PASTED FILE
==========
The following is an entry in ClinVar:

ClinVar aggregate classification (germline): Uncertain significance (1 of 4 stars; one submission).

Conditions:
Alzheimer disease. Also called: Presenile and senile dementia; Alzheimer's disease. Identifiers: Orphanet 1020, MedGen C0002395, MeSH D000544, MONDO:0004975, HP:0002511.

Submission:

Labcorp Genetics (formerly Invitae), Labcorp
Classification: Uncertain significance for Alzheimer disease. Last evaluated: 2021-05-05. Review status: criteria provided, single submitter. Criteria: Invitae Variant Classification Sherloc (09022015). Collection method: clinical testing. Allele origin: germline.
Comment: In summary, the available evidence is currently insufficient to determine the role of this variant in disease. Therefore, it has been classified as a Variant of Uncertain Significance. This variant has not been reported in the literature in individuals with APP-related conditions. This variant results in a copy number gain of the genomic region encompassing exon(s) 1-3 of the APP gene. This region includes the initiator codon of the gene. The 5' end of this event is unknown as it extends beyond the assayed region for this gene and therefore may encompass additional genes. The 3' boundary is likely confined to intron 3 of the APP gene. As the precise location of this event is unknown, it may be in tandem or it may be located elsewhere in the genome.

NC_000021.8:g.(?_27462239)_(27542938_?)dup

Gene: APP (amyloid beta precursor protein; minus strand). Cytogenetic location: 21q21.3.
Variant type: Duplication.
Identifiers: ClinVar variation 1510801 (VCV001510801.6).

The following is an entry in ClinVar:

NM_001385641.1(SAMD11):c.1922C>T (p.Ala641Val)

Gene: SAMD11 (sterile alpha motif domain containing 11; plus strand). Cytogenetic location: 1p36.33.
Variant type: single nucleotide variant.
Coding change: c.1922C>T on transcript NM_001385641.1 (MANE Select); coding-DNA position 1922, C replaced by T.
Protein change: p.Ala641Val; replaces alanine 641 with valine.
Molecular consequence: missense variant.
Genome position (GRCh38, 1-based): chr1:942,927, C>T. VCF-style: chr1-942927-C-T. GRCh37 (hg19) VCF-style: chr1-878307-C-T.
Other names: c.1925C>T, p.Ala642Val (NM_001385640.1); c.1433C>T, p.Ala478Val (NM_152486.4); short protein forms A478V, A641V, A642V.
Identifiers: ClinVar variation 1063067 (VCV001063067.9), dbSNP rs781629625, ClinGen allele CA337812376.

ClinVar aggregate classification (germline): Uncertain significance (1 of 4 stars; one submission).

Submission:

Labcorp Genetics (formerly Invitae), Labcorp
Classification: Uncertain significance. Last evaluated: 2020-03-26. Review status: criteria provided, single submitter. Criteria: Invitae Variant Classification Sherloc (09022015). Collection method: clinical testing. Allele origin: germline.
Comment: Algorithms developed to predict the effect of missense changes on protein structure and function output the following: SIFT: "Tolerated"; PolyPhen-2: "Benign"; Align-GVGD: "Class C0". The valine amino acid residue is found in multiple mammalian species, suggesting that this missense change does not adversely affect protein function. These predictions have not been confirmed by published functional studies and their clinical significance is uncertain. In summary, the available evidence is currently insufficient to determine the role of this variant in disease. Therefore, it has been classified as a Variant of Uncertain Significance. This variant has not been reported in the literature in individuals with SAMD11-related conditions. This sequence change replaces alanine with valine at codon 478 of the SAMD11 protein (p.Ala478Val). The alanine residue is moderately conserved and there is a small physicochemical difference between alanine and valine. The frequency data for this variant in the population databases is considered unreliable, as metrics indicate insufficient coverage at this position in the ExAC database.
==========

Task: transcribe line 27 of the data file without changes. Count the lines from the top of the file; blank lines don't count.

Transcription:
Comment: Algorithms developed to predict the effect of missense changes on protein structure and function output the following: SIFT: "Tolerated"; PolyPhen-2: "Benign"; Align-GVGD: "Class C0". The valine amino acid residue is found in multiple mammalian species, suggesting that this missense change does not adversely affect protein function. These predictions have not been confirmed by published functional studies and their clinical significance is uncertain. In summary, the available evidence is currently insufficient to determine the role of this variant in disease. Therefore, it has been classified as a Variant of Uncertain Significance. This variant has not been reported in the literature in individuals with SAMD11-related conditions. This sequence change replaces alanine with valine at codon 478 of the SAMD11 protein (p.Ala478Val). The alanine residue is moderately conserved and there is a small physicochemical difference between alanine and valine. The frequency data for this variant in the population databases is considered unreliable, as metrics indicate insufficient coverage at this position in the ExAC database.